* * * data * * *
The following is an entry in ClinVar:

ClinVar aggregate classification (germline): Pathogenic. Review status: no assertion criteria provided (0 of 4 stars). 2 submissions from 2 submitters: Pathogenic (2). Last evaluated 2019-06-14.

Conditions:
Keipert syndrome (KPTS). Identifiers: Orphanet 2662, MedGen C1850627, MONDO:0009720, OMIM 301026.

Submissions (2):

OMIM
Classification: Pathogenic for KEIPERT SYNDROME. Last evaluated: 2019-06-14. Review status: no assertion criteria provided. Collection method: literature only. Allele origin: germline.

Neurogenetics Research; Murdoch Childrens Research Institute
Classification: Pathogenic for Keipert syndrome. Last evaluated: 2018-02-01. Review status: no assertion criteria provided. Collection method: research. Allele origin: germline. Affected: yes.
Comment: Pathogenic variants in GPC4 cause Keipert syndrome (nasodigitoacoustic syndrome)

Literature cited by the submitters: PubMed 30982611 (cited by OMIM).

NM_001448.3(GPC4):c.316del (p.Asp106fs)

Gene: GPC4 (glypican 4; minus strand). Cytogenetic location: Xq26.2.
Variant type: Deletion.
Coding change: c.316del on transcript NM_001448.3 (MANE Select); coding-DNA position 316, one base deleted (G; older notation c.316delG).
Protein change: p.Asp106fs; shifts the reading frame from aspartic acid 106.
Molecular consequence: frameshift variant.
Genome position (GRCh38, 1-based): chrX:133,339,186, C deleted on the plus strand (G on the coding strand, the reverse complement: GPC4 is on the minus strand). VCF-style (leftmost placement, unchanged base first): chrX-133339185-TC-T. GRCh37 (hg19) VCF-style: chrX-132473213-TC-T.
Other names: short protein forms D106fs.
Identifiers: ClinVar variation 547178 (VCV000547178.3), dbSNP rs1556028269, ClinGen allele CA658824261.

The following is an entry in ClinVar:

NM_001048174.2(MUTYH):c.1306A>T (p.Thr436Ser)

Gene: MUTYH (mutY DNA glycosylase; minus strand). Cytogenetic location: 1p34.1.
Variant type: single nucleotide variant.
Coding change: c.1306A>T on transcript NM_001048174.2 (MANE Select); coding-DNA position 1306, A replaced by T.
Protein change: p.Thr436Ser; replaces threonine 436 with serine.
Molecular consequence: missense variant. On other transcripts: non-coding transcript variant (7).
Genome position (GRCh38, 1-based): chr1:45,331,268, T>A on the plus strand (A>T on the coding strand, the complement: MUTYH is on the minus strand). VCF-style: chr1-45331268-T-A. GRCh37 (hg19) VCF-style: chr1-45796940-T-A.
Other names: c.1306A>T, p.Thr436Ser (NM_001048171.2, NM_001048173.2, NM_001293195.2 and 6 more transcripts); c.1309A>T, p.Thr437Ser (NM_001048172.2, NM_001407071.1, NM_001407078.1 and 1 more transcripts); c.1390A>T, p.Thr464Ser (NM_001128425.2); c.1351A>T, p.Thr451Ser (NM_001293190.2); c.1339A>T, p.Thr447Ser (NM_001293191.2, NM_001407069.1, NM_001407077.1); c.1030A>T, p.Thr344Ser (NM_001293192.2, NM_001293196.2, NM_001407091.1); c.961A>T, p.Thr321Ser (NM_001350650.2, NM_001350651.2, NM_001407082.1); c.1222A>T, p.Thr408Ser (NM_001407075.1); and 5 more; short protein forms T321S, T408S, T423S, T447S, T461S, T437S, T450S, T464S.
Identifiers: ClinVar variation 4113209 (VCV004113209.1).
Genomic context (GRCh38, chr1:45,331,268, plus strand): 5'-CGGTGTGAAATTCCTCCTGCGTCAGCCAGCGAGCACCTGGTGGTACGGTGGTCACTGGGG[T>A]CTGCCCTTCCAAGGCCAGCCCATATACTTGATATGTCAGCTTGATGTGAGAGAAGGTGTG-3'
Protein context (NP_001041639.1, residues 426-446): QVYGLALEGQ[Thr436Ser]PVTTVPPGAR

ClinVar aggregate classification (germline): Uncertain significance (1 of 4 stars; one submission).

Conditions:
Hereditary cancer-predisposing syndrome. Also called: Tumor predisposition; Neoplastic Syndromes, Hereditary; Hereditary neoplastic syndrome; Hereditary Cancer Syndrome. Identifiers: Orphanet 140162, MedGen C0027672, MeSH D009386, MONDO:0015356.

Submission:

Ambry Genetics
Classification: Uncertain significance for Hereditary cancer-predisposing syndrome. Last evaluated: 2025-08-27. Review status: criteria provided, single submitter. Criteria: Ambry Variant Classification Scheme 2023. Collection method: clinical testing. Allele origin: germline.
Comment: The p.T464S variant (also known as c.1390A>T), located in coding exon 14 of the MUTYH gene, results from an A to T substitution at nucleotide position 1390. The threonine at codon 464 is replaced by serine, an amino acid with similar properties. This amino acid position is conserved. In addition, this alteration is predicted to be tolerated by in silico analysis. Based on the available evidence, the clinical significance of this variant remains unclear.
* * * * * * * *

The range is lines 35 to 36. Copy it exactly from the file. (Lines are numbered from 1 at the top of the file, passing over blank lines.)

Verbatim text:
Hereditary cancer-predisposing syndrome. Also called: Tumor predisposition; Neoplastic Syndromes, Hereditary; Hereditary neoplastic syndrome; Hereditary Cancer Syndrome. Identifiers: Orphanet 140162, MedGen C0027672, MeSH D009386, MONDO:0015356.

Submission: